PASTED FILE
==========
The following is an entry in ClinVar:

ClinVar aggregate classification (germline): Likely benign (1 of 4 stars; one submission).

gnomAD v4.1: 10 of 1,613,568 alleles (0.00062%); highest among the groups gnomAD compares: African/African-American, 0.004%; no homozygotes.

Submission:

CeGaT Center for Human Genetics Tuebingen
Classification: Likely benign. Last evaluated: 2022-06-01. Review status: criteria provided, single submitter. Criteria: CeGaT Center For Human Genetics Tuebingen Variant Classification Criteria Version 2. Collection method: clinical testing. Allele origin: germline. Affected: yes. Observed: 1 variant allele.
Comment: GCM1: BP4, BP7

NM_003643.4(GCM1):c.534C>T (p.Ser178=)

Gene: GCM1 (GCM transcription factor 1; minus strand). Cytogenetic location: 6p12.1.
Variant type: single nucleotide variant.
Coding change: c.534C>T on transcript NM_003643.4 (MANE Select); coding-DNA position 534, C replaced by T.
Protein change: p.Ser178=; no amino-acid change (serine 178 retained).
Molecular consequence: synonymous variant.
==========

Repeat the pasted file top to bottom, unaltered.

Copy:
The following is an entry in ClinVar:

ClinVar aggregate classification (germline): Likely benign (1 of 4 stars; one submission).

gnomAD v4.1: 10 of 1,613,568 alleles (0.00062%); highest among the groups gnomAD compares: African/African-American, 0.004%; no homozygotes.

Submission:

CeGaT Center for Human Genetics Tuebingen
Classification: Likely benign. Last evaluated: 2022-06-01. Review status: criteria provided, single submitter. Criteria: CeGaT Center For Human Genetics Tuebingen Variant Classification Criteria Version 2. Collection method: clinical testing. Allele origin: germline. Affected: yes. Observed: 1 variant allele.
Comment: GCM1: BP4, BP7

NM_003643.4(GCM1):c.534C>T (p.Ser178=)

Gene: GCM1 (GCM transcription factor 1; minus strand). Cytogenetic location: 6p12.1.
Variant type: single nucleotide variant.
Coding change: c.534C>T on transcript NM_003643.4 (MANE Select); coding-DNA position 534, C replaced by T.
Protein change: p.Ser178=; no amino-acid change (serine 178 retained).
Molecular consequence: synonymous variant.